Published on November 30th, 2012 | by Chiara Bartolo1
The KSJC Elections 2013 – As It Happens
The KSJC (Junior College Student Council) election day has arrived and, rather than the expected student apathy one would find at the University Student Council elections, a rather chaotic atmosphere reigned through the Junior College halls.
The foyer was packed with students and candidates chatting the time away. Every now and then, one would spot the occasional yellow or maroon shirt sprinting by. The campaign was on and students were sandwiched between the Pulse and SDM stands.
The queue seemed infinite as students began grouping together from the middle of the foyer, challenging those passing through. By 11am, the halls were alive with excitement.
As per previous years, Junior College students prove enthusiastic regarding their votes within the Student council representatives. Indeed, last year’s of 80.72% of voters reached, was quite the achievement. Unfortunately, this is a far cry from the 16% of University voters.
With Pulse claiming 52% of the popular vote in last year’s elections, it is difficult to say who will come out as victor this year.
SDM representatives contesting this year’s KSJC Elections are Neil Smart, Jeannette Gillard, Steve Zammit Lupi, Andreas Anastasi, Nicole Muscat, Simon Foster and Kurt Drakard.
Opposing SDM, Pulse candidates are Daniel Camilleri, Cassandra Camilleri, Christian Stewart, Claire Azzopardi, Ishmael Mizzi, Nicole Borg and Ayrton Mifsud.
As of 3pm, a total of 77% of votes cast has been stated by Electoral Commissioner, Sean Meli. When compared to last year’s recorded total of 80.72%, figures are rather striking.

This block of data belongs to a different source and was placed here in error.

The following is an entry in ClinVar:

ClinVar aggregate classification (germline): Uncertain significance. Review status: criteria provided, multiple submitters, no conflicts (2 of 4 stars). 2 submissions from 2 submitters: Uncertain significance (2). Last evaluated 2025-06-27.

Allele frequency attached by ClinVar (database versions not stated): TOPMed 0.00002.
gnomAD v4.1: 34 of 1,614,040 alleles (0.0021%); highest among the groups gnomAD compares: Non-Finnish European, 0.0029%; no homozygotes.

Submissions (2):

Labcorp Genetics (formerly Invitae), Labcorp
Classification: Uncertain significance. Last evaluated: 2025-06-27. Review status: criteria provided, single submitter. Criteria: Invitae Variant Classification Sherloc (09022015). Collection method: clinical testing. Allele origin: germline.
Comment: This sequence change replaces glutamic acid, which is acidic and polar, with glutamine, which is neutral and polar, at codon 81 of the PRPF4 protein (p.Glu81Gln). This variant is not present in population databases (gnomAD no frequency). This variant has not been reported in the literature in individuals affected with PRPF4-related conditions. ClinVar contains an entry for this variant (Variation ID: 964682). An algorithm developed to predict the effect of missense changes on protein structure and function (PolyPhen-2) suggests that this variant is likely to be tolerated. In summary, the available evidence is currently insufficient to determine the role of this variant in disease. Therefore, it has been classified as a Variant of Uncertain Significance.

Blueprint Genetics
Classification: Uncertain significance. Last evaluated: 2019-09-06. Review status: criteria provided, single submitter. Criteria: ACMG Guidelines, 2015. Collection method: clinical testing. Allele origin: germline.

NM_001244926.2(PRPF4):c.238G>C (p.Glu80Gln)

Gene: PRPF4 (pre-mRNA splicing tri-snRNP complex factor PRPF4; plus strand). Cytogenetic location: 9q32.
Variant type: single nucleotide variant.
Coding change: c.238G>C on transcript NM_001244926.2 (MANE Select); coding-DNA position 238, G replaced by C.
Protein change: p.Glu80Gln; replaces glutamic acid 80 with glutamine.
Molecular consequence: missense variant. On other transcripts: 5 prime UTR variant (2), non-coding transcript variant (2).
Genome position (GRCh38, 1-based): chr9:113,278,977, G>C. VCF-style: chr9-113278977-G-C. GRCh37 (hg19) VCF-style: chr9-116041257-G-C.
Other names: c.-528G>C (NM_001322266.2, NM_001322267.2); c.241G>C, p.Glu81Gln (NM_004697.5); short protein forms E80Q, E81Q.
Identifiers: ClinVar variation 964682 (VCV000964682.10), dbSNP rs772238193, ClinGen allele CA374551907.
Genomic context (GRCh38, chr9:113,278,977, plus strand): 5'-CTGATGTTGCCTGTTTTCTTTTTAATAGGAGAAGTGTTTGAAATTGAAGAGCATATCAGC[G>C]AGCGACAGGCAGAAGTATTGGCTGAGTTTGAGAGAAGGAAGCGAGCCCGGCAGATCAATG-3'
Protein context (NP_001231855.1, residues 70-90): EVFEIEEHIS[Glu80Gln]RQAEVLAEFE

Earlier this week, the University principal refused Insite’s request to enter the college during the counting process. The electoral commission remained impartial regarding decision, stating that it was not within their jurisdiction. Insite proposed the following conduct:
· Reporters are to have access to electoral sites, candidates and voters.
· Reporters are to be able to investigate and report in a safe environment, without fear of intimidation or retribution.
· The media should be free to cover and report on election events without restrictions or censorship.
· The media needs to be able to circulate freely throughout the premises so that it can follow campaigns or candidates and see how the election administration is working in outlying areas.
· All media should be treated equally. This applies to access to political parties, candidates, the electorate, electoral sites and information.
· Public authorities and other concerned parties should refrain from interfering with the activities of journalists and other media personnel with a view to influencing the elections.
· In order to combat the danger of speculation the election results must be released in a timely manner.
Nonetheless, we shall be present outside the college to provide you with live updates as of 8pm.